Case report

A 5-year-old boy visited Seoul National University Children's Hospital (SNUCH) in August 2010 with fever for six weeks and intermittent seizure for five weeks. The patient had visited another hospital five weeks ago with fever and generalized-tonic-clonic seizures. On initial CSF examination, no specific abnormalities were found: four white blood cell (WBC)/mm3, protein 15 mg/dL, glucose 65 mg/dL. T2 weighted brain magnetic resonance imaging (MRI) showed high signal intensity at the right internal capsule area (Fig. 1A). Initially he was treated with antiviral agents and antiepileptic drugs (AEDs) under the assumption of encephalitis. Neutropenia developed one week after admission, and left cervical lymph node enlargement was found three weeks after admission. Four weeks after the admission, abdominal distension developed and hepatosplenomegaly was found.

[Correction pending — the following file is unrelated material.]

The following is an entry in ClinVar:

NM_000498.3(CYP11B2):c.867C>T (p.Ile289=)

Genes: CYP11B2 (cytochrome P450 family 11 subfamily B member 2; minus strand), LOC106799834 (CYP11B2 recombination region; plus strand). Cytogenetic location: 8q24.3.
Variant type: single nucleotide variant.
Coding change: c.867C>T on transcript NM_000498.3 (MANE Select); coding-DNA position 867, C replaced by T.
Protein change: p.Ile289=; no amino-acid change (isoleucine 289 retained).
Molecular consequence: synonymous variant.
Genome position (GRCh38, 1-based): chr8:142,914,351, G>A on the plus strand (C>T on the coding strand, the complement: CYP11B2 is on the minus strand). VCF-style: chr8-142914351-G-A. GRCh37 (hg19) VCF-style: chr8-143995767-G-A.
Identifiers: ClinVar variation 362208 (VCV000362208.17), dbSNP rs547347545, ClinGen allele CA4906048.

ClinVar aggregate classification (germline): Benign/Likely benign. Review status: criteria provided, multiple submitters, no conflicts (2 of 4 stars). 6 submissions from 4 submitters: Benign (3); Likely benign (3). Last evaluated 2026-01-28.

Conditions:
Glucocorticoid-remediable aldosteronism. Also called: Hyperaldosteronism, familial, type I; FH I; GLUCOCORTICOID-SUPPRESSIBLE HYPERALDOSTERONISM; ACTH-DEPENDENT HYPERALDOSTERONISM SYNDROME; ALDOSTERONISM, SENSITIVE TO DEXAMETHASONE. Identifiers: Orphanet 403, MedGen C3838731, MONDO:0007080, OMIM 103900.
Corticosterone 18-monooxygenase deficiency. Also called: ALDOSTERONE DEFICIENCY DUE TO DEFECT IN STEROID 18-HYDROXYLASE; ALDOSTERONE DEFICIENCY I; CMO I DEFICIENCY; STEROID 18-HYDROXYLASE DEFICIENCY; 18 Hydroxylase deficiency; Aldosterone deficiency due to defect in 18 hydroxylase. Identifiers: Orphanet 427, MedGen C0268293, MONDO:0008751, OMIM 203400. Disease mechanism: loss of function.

The patient was transferred to SNUCH with seizures and fever persisting for one month. Laboratory findings showed anemia and thrombocytopenia with increased reticulocyte count, elevated aspartate aminotransferase, alanine aminotransferase, and C-reactive protein. Ferritin level was 15,671 ng/mL, fibrinogen level was 139 mg/dL, and triglycerides level was 285 mg/dL. Peripheral blood cell morphology showed left-shifted neutrophils, atypical lymphocytes, toxic neutrophils, and vacuolated neutrophils. Epstein-Barr virus (EBV) IgG antibody was positive, while IgM antibody was negative. His follow-up brain MRI done on the day of admission showed decreased size of focal lesion with high signal intensity at the anterior limb of right internal capsule (Fig. 1B). By the second hospital day, he showed altered mentality with anisocoric pupil and sluggish light reflexes. Brain computed tomography showed severe bilateral cerebral edema and consequent transtentorial herniation (Fig. 1C). To control intracranial pressure, emergent craniotomy with decompressive right temporal lobectomy was performed. Under the suspicion of HLH, bone marrow examination was done, which showed hypercellular marrow with increased number of megakaryocytes. However, no evidence of HLH was found. EBV polymerase chain reaction was found to be negative. On brain pathology, there was perivascular and leptomeningeal lymphohistiocytic infiltration with hemophagocytosis and some red neurons with parenchymal hemorrhage. CD68 immunohistochemistry revealed perivascular and leptomeningeal histiocytic infiltration, which were consistent with HLH (Fig. 2). There was no mutation detected on the gene analysis of PRF1 and UNC13D. On the basis of clinical features, the patient was diagnosed with HLH. Hemophagocytosis found in the brain biopsy specimen supported such diagnosis. The etiology is not confirmed but secondary HLH might be more possible given his age and clinical course.